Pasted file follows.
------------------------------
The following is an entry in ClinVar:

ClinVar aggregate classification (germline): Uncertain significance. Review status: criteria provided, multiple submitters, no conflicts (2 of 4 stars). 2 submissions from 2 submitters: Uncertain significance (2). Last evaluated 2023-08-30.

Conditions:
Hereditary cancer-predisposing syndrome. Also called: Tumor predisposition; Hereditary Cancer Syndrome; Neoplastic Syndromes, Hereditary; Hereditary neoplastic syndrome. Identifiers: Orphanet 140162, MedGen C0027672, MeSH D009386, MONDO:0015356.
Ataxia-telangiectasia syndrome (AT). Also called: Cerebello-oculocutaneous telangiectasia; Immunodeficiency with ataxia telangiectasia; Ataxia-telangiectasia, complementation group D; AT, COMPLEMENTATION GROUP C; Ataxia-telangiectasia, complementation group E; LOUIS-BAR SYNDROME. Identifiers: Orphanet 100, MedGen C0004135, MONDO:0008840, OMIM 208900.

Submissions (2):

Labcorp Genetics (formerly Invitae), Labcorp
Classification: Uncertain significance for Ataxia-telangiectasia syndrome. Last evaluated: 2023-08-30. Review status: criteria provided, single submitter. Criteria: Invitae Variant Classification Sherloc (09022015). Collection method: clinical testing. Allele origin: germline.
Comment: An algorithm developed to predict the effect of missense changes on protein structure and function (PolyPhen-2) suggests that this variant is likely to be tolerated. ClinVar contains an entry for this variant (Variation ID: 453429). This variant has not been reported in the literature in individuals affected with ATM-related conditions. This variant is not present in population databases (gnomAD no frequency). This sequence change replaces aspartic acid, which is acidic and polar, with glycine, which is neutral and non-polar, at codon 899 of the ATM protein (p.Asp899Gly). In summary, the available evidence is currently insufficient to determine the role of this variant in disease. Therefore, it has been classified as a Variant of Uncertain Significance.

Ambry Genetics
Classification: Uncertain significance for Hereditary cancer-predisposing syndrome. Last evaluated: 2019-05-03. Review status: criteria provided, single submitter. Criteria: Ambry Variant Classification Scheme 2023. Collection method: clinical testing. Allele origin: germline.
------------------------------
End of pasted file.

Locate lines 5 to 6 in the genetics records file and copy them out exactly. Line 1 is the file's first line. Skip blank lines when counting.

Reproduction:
Ataxia-telangiectasia syndrome (AT). Also called: Cerebello-oculocutaneous telangiectasia; Immunodeficiency with ataxia telangiectasia; Ataxia-telangiectasia, complementation group D; AT, COMPLEMENTATION GROUP C; Ataxia-telangiectasia, complementation group E; LOUIS-BAR SYNDROME. Identifiers: Orphanet 100, MedGen C0004135, MONDO:0008840, OMIM 208900.

Submissions (2):